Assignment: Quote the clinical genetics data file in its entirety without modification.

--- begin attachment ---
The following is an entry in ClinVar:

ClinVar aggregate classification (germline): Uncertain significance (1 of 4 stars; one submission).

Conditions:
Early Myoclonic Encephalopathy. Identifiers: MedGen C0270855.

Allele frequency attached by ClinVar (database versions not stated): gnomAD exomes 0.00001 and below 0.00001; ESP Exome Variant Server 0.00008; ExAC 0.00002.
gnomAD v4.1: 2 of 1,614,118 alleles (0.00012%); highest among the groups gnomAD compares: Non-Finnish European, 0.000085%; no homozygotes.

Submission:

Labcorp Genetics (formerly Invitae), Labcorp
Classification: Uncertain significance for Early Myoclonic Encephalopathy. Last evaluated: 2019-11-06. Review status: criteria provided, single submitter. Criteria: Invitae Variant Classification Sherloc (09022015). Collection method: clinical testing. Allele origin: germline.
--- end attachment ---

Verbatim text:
The following is an entry in ClinVar:

ClinVar aggregate classification (germline): Uncertain significance (1 of 4 stars; one submission).

Conditions:
Early Myoclonic Encephalopathy. Identifiers: MedGen C0270855.

Allele frequency attached by ClinVar (database versions not stated): gnomAD exomes 0.00001 and below 0.00001; ESP Exome Variant Server 0.00008; ExAC 0.00002.
gnomAD v4.1: 2 of 1,614,118 alleles (0.00012%); highest among the groups gnomAD compares: Non-Finnish European, 0.000085%; no homozygotes.

Submission:

Labcorp Genetics (formerly Invitae), Labcorp
Classification: Uncertain significance for Early Myoclonic Encephalopathy. Last evaluated: 2019-11-06. Review status: criteria provided, single submitter. Criteria: Invitae Variant Classification Sherloc (09022015). Collection method: clinical testing. Allele origin: germline.